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Training & Nutrition Learn how to develop a training schedule that's good for you. What should you eat and drink on your ride? Learn everything you need to know about training and nutrition here.

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Old 04-14-14, 10:59 AM   #1
Weatherby
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Fluid intake on long rides?

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.............Repeat the experiment at different temperatures. If you can't do this, then use Lon Haldeman's 75% for 10 degrees F rule as a guide: Haldeman needs 60 oz/hour at 100F, roughly 75% of that, or 45 oz/hour at 90F, and 32 oz/hour at 80F. At 70F and below, he needs about 15 oz/hr[8].

The bloating paradox section is worth its weight in gold. Too much fluids and not enough sodium......worth reading the first link for anyone who gets nausea, confusion, puffiness, and/or headaches on long rides.


https://ultracycling.com/sections/ar...onatremia2.php

Ultracycling: Low blood sodium (hyponatremia)

SSE #88: Hyponatremia in Athletes
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Old 04-14-14, 11:48 AM   #2
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Lon may not be human. The standard max fluid intake is about 1 liter/hour. Very few individuals can move it across the stomach wall faster. See:
http://hprc-online.org/nutrition/hpr...id-replacement
New military guidelines are 1 qt./hr regardless of heat or work.

That said, I once emptied a 70 oz. Camelbak in about 1.5 hours on a pass climb after a rest from heat exhaustion. I use Endurolytes. They contain adequate sodium.

If you are riding in the heat, 1 qt./hr will not be enough. Solution: rest in the shade while drinking until your HR comes down to normal. Note the military hourly work/rest schedule of 10/50 for hard work in extreme heat. You have to figure your own by experience. A HRM is invaluable for monitoring dehydration during hot rides.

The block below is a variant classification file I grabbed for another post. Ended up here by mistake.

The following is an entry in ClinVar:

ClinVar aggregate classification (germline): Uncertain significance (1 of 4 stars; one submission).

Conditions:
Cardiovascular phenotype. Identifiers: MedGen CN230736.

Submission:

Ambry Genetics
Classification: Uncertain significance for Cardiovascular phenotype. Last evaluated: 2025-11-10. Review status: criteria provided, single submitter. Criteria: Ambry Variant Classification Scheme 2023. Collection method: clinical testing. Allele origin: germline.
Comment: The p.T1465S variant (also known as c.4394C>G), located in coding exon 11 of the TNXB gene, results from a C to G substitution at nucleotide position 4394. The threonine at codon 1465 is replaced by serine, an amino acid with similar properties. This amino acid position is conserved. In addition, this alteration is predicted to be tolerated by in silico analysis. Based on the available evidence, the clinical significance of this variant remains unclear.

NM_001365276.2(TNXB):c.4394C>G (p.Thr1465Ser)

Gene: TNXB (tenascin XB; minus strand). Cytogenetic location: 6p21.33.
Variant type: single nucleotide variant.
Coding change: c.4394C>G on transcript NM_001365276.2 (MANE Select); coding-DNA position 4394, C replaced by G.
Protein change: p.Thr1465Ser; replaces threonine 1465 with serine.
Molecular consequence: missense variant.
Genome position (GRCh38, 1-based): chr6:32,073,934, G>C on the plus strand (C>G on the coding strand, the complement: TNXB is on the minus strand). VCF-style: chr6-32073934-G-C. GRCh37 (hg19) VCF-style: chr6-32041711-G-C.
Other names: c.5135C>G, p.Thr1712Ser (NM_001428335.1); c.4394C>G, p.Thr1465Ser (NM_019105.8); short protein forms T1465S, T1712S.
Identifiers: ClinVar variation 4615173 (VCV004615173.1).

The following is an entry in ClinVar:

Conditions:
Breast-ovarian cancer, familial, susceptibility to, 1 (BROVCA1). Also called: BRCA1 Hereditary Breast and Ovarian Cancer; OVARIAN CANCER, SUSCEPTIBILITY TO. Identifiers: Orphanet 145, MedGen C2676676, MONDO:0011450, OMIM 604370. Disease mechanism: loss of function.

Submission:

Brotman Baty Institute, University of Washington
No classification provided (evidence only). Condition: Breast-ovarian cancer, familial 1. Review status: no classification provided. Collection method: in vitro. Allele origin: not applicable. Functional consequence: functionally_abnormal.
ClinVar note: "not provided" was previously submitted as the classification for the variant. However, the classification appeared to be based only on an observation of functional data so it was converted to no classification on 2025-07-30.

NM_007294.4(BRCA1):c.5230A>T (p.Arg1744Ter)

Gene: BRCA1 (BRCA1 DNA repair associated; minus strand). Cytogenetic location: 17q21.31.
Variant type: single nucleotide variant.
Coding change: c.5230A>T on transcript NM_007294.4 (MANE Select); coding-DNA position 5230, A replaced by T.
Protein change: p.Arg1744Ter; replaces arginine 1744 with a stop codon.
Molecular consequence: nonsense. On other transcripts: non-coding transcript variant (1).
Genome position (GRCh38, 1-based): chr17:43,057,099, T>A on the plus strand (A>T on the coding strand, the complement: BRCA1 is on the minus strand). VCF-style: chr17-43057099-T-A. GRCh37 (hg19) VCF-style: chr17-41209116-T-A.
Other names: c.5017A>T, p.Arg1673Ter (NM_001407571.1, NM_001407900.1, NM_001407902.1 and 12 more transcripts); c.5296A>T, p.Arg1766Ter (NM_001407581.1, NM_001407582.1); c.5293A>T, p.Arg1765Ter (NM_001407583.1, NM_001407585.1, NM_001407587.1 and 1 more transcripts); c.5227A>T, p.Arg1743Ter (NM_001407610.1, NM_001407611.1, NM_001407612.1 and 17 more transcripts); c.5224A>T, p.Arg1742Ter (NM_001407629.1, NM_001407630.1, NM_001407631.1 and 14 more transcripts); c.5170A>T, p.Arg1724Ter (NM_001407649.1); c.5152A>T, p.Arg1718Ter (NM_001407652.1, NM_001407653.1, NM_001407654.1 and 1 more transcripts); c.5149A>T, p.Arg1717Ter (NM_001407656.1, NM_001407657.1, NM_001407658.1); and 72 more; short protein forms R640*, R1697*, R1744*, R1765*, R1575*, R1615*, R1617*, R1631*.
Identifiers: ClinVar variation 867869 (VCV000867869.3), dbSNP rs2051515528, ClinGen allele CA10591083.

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Old 04-15-14, 07:45 PM   #3
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Originally Posted by Carbonfiberboy View Post
Lon may not be human. The standard max fluid intake is about 1 liter/hour. Very few individuals can move it across the stomach wall faster.
I don't think it's all that unusual. When it's over 85 F and humid I can easily down 2 quarts an hour (no bloating) and still get dehydrated.
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Old 04-15-14, 09:56 PM   #4
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I don't think it's all that unusual. When it's over 85 F and humid I can easily down 2 quarts an hour (no bloating) and still get dehydrated.
Then you're a better man than I am. I've never been able to average more than about a liter an hour on the bike, hour after hour. Thus the most I've ever carried, even in over 100, is 3 liters, enough to get me 50 miles between controls. I've never seen a local randonneur carrying more than that. Most don't carry more than 2 liters.
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